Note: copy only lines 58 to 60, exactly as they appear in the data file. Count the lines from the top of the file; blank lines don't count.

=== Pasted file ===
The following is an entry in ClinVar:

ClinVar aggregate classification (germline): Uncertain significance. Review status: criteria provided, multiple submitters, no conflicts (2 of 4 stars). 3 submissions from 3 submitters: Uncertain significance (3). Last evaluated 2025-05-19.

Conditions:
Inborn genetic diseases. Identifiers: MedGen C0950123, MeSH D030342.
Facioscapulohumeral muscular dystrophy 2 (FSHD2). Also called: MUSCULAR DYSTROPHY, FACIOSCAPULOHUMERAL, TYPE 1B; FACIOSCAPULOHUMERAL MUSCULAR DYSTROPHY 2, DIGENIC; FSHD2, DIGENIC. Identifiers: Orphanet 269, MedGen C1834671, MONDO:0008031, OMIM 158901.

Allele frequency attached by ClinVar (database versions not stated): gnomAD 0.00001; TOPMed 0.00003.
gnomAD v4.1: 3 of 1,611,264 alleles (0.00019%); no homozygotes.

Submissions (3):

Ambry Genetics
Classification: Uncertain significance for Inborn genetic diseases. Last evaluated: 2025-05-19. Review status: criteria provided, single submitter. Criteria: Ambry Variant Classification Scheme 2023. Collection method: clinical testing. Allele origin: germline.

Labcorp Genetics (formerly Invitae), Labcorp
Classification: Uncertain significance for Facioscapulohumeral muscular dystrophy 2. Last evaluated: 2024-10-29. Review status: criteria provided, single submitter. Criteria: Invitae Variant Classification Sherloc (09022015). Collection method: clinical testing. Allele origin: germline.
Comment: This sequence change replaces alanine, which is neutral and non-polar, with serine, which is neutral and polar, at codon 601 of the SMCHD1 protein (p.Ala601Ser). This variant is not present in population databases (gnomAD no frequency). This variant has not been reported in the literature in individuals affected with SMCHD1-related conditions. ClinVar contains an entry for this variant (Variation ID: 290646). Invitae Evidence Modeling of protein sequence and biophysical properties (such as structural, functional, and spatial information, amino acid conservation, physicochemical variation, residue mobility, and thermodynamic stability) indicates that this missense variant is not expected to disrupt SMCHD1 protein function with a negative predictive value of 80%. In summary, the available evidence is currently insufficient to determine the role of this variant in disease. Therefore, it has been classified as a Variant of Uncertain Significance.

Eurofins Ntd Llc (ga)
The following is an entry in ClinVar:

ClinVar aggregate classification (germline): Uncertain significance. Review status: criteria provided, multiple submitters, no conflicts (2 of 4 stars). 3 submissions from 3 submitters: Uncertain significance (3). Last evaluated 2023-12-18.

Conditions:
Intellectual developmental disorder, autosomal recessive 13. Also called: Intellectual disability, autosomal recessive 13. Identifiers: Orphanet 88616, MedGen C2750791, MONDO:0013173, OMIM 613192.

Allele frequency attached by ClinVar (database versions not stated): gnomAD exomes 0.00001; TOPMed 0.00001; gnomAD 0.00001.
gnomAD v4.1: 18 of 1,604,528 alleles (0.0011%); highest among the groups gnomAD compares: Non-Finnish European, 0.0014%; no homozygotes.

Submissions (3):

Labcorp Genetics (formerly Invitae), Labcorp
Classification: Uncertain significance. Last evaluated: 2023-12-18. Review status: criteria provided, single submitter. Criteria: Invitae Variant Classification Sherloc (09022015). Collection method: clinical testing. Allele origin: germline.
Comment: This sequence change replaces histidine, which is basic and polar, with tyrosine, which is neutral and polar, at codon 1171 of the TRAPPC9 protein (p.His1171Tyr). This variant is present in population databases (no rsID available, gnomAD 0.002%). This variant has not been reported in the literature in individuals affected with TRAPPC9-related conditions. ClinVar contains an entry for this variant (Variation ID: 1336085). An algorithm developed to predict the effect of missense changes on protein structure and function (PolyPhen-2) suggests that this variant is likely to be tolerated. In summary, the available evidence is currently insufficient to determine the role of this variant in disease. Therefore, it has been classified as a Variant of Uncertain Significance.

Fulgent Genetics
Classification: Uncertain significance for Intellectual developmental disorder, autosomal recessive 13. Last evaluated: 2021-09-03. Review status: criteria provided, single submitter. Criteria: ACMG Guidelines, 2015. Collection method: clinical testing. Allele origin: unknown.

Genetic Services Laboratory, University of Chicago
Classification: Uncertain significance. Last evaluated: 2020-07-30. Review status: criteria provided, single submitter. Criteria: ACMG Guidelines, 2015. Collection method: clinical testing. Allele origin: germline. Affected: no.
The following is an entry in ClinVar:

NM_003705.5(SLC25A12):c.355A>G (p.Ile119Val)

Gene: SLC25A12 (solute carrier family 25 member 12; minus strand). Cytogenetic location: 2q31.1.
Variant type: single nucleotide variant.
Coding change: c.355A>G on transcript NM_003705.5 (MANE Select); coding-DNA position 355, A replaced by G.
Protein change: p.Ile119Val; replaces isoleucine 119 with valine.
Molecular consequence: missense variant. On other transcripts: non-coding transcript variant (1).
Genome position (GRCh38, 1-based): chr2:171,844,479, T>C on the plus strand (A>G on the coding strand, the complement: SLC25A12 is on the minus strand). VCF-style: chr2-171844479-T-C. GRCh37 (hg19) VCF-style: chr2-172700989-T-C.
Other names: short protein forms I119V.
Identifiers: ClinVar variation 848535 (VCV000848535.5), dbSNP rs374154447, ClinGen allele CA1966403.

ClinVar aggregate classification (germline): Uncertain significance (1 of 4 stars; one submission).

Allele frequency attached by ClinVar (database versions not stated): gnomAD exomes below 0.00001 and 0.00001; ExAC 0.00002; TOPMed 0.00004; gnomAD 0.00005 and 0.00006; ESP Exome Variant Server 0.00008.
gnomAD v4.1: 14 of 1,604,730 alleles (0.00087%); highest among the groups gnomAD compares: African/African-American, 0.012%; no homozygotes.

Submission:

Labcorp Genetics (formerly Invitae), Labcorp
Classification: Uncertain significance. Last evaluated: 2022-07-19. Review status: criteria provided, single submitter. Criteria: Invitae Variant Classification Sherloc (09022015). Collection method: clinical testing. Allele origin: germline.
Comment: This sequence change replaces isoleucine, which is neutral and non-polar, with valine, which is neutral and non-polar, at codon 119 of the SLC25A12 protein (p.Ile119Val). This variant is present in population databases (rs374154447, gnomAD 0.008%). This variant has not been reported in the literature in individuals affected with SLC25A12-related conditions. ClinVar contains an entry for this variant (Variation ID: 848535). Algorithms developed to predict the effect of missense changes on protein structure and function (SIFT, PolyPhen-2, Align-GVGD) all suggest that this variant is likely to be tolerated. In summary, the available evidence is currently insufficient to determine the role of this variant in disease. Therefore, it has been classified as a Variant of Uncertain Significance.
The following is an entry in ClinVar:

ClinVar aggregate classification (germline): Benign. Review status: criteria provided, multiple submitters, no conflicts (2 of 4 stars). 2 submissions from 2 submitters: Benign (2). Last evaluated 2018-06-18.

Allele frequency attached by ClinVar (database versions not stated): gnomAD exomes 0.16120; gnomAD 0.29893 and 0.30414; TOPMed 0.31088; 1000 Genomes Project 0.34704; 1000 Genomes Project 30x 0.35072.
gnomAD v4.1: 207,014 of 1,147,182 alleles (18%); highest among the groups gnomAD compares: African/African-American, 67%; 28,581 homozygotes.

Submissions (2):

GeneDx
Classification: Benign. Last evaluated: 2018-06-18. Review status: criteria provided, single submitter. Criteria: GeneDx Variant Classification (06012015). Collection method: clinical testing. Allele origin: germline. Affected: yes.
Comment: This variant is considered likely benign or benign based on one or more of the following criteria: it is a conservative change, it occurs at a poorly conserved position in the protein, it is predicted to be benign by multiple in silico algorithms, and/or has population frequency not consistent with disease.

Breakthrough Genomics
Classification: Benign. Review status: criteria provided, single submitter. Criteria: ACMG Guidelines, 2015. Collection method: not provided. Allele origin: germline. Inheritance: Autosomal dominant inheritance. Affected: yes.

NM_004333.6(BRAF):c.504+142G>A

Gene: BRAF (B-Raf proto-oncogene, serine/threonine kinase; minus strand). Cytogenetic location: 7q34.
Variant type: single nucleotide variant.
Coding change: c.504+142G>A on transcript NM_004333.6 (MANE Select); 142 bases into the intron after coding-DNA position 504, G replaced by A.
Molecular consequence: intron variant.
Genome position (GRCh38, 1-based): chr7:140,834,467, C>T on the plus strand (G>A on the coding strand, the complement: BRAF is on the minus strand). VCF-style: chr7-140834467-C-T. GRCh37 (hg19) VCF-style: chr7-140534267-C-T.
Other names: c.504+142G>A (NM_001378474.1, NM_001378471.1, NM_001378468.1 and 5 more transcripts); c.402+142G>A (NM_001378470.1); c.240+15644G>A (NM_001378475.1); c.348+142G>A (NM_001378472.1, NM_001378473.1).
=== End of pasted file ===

Variant type: single nucleotide variant.
Coding change: c.504+142G>A on transcript NM_004333.6 (MANE Select); 142 bases into the intron after coding-DNA position 504, G replaced by A.
Molecular consequence: intron variant.